|coloring outside the lines
Nancy Chow - March 24, 2009
Michigan transplants Awesome Color created such a vibrant
splash on the music scene that Thurston Moore took notice and quickly signed
the band to his own record label Ecstatic Peace. In this case, imitation is
the greatest form of flattery: Sonic Youth appears to be a substantial influence
– if not a compulsive comparison – to the noise trio. With its elaborate
tangles of heavy, distorted guitar and a vintage raw passion, Awesome Color
draws from the s and early s, but incorporates its own passionate,
fresh flair to the blues, punk and psychedelic meld.
These Brooklynites fire off an arsenal jammed with guitar snarls and fast, hard-hitting
drums that show no signs of surrendering on their sophomore effort “Electric
Aborigines.” Loud, engaging and all the while sounding like they’re
having fun, Awesome Color is a garage band that can survive the test of time,
including bypassing all the band drama.
You all are Michigan natives - what cause you to move to NYC? How does
the NYC's scene compare to Michigan's?
Derek [Stanton] moved out here about six years ago to pursue music with the
band he was playing in, the Ofays. Allison [Busch] moved out here to pursue
a career in the movies. I (Michael Troutman) moved out here following Allison.
As far as the scenes, there's a lot more music in NYC than in Michigan. Quantity
is the big difference, though not necessarily quality, because there are amazing
people and bands all over the place. They don't all have to have a 112xx zip
code. Basically, opportunity and quantity separate NYC from Michigan.
How did you get signed with Ecstatic Peace?
We played a show in Massachusetts. A friend of his who attended said nice things
about us supposedly. Thurston listened to our song "Free Man" on MySpace
and messaged us shortly thereafter asking us to be on his label. All of us being
big Sonic Youth fans, this was pretty monumental and put big smiles on our faces
for days. Still does for me.
“Electric Aborigines” is a pretty awesome title. How did
you come up with it?
Allison came up with the title “Electronic Aborigines”
after we returned from a tour with Dinosaur Jr. and had to think about such
things as what to call the next record. It comes from the John Sinclair book,
“Guitar Army.” It also ties in with the Up's killer song "Just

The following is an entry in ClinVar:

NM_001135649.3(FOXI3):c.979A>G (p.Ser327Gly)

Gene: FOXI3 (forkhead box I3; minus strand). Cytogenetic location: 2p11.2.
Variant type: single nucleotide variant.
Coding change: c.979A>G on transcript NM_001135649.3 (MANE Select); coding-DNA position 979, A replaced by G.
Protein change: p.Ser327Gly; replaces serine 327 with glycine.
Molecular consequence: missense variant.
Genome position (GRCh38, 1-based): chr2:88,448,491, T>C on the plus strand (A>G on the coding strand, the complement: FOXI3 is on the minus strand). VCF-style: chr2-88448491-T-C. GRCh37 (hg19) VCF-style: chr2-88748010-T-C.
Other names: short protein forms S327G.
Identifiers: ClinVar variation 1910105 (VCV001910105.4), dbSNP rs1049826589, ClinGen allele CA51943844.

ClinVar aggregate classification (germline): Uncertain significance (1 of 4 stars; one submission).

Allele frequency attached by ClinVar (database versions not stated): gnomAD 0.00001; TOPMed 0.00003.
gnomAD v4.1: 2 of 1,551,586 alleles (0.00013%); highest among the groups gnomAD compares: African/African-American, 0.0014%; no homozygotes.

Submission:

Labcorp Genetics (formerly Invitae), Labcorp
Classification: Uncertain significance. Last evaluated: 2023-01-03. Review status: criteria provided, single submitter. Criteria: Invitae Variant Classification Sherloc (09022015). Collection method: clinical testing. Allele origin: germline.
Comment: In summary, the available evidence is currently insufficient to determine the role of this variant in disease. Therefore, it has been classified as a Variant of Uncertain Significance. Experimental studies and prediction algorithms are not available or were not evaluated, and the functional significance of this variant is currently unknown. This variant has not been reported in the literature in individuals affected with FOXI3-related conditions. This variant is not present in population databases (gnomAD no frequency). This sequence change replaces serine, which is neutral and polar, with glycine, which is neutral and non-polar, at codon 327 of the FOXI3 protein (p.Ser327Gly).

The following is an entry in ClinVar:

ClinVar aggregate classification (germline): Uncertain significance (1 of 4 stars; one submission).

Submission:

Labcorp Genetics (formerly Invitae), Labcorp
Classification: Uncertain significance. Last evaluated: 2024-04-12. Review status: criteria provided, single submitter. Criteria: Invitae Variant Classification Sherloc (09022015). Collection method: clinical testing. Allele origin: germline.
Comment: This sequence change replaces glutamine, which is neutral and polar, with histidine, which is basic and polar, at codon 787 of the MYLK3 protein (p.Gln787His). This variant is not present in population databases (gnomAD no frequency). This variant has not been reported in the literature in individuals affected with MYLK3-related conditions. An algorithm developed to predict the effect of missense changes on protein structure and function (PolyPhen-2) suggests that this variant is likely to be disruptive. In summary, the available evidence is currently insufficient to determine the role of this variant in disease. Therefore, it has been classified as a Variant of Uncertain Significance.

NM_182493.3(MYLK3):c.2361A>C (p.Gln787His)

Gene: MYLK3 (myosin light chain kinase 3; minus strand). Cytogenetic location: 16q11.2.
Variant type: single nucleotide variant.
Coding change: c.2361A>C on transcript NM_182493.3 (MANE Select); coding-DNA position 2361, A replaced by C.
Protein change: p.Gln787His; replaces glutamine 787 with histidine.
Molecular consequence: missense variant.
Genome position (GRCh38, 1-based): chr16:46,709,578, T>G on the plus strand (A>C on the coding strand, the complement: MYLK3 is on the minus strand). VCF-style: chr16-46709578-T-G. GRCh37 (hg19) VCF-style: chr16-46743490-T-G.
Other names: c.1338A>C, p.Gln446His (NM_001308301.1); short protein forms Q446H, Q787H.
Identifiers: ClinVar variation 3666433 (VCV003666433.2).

Like an Aborigine" that Lou Barlow put on a mix for us, and we couldn't
get enough of. Derek suggested changing Electronic to Electric – sounded
better to us. I recently learned that “Electric Aborigines” is also
associated with British architect David Greene and the Archigram group.
| How was supporting Dinosaur Jr. on - not one but - two tours?
They're great, and I really enjoyed watching them play every night.
All three of those guys we got along with, and I feel happy that they'd want
us to be a part of their world. They kind of changed my life, because I came
off the first tour with ringing in my ears. I went to an audiologist as a result
and picked up a decent pair of earplugs.
You recently came back from a European tour. Experience
any culture shock?
We'd been over there a couple of times before so no real shockers this
time. I guess it was shocking that there are so many amazing skate spots in
the city of Barcelona, Spain. Seen it for years in videos, but in real life
it was just bonkers.
And last - but certainly not least - question: Why
are you guys so awesome?
Thanks for saying so. I'm blushing right now.
"We played a show in Massachusetts. A friend of his who attended said nice things about us supposedly. Thurston listened to our song "Free Man" on MySpace and messaged us shortly thereafter asking us to be on his label. All of us being big Sonic Youth fans, this was pretty monumental and put big smiles on our faces for days. Still does for me."
listen to "
Local contemporary noise rock for those who like: The Stooges, Mudhoney, Dinosaur Jr.